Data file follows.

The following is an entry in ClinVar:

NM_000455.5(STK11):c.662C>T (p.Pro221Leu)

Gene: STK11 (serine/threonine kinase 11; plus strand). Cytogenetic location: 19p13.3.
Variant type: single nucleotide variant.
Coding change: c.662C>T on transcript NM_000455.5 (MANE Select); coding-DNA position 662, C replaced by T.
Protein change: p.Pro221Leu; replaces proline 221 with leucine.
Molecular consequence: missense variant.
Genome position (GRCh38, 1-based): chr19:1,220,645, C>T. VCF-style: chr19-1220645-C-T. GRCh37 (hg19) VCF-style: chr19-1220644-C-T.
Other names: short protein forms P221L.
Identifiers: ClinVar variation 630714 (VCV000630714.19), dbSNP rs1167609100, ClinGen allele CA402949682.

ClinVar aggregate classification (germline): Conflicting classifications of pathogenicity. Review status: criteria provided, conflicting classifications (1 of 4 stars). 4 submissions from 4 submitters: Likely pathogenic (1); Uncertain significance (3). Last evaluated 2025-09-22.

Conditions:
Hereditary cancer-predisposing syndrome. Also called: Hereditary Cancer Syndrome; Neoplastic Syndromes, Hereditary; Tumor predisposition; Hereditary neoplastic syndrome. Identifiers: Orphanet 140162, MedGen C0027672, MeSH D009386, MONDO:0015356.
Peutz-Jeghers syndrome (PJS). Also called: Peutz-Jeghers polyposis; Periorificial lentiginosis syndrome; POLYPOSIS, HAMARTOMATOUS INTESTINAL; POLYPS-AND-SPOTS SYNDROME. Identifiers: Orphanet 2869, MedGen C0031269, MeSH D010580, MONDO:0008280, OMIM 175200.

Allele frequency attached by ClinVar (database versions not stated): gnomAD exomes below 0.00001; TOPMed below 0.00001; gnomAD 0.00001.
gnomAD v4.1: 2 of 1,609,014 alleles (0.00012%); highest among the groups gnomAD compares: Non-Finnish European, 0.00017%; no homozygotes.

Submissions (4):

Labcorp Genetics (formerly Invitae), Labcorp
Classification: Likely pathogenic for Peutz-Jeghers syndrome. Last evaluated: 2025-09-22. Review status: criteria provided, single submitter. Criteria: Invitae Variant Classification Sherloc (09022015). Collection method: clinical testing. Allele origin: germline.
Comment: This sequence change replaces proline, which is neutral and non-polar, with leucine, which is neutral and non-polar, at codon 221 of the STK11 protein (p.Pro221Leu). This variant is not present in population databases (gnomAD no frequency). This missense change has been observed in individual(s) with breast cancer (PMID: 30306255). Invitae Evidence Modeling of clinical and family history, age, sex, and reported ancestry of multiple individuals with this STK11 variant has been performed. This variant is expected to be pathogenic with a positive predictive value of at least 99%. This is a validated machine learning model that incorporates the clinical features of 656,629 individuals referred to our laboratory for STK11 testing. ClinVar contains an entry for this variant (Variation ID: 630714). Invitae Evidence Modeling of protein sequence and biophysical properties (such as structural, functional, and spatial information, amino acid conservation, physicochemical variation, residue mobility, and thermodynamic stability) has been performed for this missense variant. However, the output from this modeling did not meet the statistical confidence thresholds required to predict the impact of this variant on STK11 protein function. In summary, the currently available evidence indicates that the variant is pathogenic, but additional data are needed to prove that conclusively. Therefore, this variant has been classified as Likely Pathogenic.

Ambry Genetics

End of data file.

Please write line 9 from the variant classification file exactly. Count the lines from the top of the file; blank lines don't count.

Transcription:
Other names: short protein forms P221L.